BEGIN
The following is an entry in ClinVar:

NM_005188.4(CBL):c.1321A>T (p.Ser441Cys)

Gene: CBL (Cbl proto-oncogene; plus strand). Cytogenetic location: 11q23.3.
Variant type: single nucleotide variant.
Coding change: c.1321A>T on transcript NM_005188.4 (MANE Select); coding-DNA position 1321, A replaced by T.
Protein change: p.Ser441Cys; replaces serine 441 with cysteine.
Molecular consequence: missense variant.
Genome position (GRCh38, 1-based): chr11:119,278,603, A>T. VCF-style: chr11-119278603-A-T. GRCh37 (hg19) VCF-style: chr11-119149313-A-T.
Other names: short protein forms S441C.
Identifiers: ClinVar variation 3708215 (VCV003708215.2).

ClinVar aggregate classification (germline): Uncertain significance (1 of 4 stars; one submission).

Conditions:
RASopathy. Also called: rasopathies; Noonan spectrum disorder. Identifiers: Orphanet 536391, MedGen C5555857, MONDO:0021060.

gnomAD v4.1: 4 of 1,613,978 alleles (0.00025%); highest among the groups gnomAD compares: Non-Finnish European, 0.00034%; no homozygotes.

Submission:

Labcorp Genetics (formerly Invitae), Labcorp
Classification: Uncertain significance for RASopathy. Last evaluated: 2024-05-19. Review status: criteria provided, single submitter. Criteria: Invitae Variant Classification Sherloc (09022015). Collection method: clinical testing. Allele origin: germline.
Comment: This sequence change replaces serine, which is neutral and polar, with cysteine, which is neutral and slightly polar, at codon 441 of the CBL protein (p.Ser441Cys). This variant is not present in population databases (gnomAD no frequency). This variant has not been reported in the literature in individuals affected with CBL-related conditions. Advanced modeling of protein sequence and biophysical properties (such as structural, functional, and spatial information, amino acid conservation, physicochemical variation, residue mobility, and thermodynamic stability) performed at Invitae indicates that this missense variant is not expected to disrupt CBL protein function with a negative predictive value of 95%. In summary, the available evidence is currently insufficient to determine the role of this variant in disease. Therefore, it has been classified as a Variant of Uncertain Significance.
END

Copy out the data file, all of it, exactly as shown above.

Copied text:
The following is an entry in ClinVar:

NM_005188.4(CBL):c.1321A>T (p.Ser441Cys)

Gene: CBL (Cbl proto-oncogene; plus strand). Cytogenetic location: 11q23.3.
Variant type: single nucleotide variant.
Coding change: c.1321A>T on transcript NM_005188.4 (MANE Select); coding-DNA position 1321, A replaced by T.
Protein change: p.Ser441Cys; replaces serine 441 with cysteine.
Molecular consequence: missense variant.
Genome position (GRCh38, 1-based): chr11:119,278,603, A>T. VCF-style: chr11-119278603-A-T. GRCh37 (hg19) VCF-style: chr11-119149313-A-T.
Other names: short protein forms S441C.
Identifiers: ClinVar variation 3708215 (VCV003708215.2).

ClinVar aggregate classification (germline): Uncertain significance (1 of 4 stars; one submission).

Conditions:
RASopathy. Also called: rasopathies; Noonan spectrum disorder. Identifiers: Orphanet 536391, MedGen C5555857, MONDO:0021060.

gnomAD v4.1: 4 of 1,613,978 alleles (0.00025%); highest among the groups gnomAD compares: Non-Finnish European, 0.00034%; no homozygotes.

Submission:

Labcorp Genetics (formerly Invitae), Labcorp
Classification: Uncertain significance for RASopathy. Last evaluated: 2024-05-19. Review status: criteria provided, single submitter. Criteria: Invitae Variant Classification Sherloc (09022015). Collection method: clinical testing. Allele origin: germline.
Comment: This sequence change replaces serine, which is neutral and polar, with cysteine, which is neutral and slightly polar, at codon 441 of the CBL protein (p.Ser441Cys). This variant is not present in population databases (gnomAD no frequency). This variant has not been reported in the literature in individuals affected with CBL-related conditions. Advanced modeling of protein sequence and biophysical properties (such as structural, functional, and spatial information, amino acid conservation, physicochemical variation, residue mobility, and thermodynamic stability) performed at Invitae indicates that this missense variant is not expected to disrupt CBL protein function with a negative predictive value of 95%. In summary, the available evidence is currently insufficient to determine the role of this variant in disease. Therefore, it has been classified as a Variant of Uncertain Significance.